If you're fairly young and don't have a lot of work experience to include in your resume yet, filling an entire page with your qualifications for a job can be daunting. The "you need experience to get experience" paradox can be discouraging. However, there's no need to despair — there are plenty of alternatives to traditional work experience that can go on your resume. Internships, volunteering and more can be great alternatives to standard work experience.
If you're writing a resume without work experience, you'll obviously want to omit a work experience section because you won't have anything to put in it. Instead, you should have the following sections:
No matter what point you're at in your career, your resume should always have a header. This should include your first and last name, a professional email address, your phone number and your LinkedIn URL. For certain types of opportunities, you could also consider adding a link to your professional portfolio (for technical roles) or your social media (for social media management or agency roles).
A summary statement.
One or two sentences at the top of your resume to help reviewers understand your professional experiences thus far serve two purposes when you have relatively little work experience. For one, they help readers understand who you are very quickly. For another, they take up page real estate — which can be valuable when you don't have much to put on your resume yet.
If you're relatively young, odds are that you're in school or recently graduated. In either case, you'll want to put your educational qualifications front and center (for you, unlike for an older employee with more professional experience, your educational credentials are quite important). In this section, you'll want to include your school's name and location as well as the degree you're seeking (or that you earned) and your GPA.
Even if you don't have full-time work experience yet, you still have plenty of skills to offer prospective employers. Putting key skills — such as programming, social media or knowledge of specific software — on your resume helps an employer understand what you bring to the table as a prospective hire.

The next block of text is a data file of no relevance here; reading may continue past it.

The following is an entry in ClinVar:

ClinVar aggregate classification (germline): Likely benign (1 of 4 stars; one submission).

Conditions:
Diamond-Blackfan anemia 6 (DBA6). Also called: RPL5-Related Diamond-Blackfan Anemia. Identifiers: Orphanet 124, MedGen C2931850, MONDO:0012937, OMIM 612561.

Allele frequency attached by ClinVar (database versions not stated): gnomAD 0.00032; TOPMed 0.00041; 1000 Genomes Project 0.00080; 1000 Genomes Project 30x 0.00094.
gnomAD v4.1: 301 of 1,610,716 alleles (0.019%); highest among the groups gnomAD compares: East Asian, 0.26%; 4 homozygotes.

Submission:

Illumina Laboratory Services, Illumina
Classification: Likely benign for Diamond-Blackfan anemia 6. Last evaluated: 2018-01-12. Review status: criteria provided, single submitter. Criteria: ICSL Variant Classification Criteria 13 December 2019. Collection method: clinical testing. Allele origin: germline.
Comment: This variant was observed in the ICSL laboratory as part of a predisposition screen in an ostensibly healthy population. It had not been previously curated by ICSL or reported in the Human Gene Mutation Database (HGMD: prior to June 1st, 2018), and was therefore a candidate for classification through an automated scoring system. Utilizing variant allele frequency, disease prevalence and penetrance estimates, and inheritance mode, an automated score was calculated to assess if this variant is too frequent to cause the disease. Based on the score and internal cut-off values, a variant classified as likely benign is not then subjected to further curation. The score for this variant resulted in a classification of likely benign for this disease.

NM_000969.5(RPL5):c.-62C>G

Although you may not have full-time work experience, you may have internship experience. Highlighting these close to the top of your resume helps prospective employers understand where you've worked in the past, as well as what you've learned from those experiences.
Extracurricular activities/volunteer experience.
If you're a student or recent graduate, you probably have a wealth of extracurricular activities and volunteer experiences that have taught you workplace-applicable skills. Having these experiences on your resume can be very valuable, especially if the extracurriculars or volunteer experiences you've had are directly related to the job(s) you're applying for.
While you don't have to have this section, some people choose to include special interests on their resumes. Personally, I've never included this section on my resume — but I've seen plenty of resumes that list applicants' interests in sailing, professional clubs and associations, sports, art, music or travel. Including this information can add some personality to your resume and help a resume reviewer evaluate your cultural fit for an organization.
Many companies use applicant tracking systems (ATS) to store, scan and rank job applications. These systems have become increasingly common, even at smaller companies (they were originally used almost exclusively by big corporations with massive numbers of applicants, but have made their way into the mainstream in recent years), so it's very important to ensure that your resume has the right keywords to get picked up by the ATS.
To figure out what keywords you want to include in your resume, review the job descriptions for the roles you're applying for to look for common words, phrases and competencies (both soft and hard skills) that employers are looking for. Those words should be included somewhere in your resume because the ATS will look for them to help find applicants who have the right skills for the job.
Your summary statement is a great place to include ATS-optimized keywords. You can use those sentences to present yourself as an applicant with the right skills, experiences and competencies and ensure the ATS (and hiring manager, when they review your resume) recognizes that in your resume.
While you're writing your resume, it'll behoove you to keep a few tips in mind to ensure that you're putting your best foot forward. Following these three simple tips will help maximize your resume's odds of success.
1. Keep your formatting clean and your organization clear.
With the huge number of resumes that come in for many jobs (plus the use of ATS), no one has the time to puzzle through a confusing, poorly organized resume. Be sure that your resume is easy to skim and concise.
2. Check spelling, grammar and punctuation.
Since it's the first impression you're giving a prospective employer, it's incredibly important to ensure that your resume is perfect. Misspelled words, stray or missing commas and poor grammar will stick out in a single page document — and could cost you your dream job.
3. Customize your resume for each job you apply to.
Taking a few minutes to customize your resume for each job you apply to can help you reap huge rewards. Tailoring your resume and cover letter, if you're writing one, to different jobs' keywords, responsibilities and requirements is much more effective than sending the same generic resume out to every single employer.
To help you write a fantastic resume, here are some examples of the key elements you should include in it.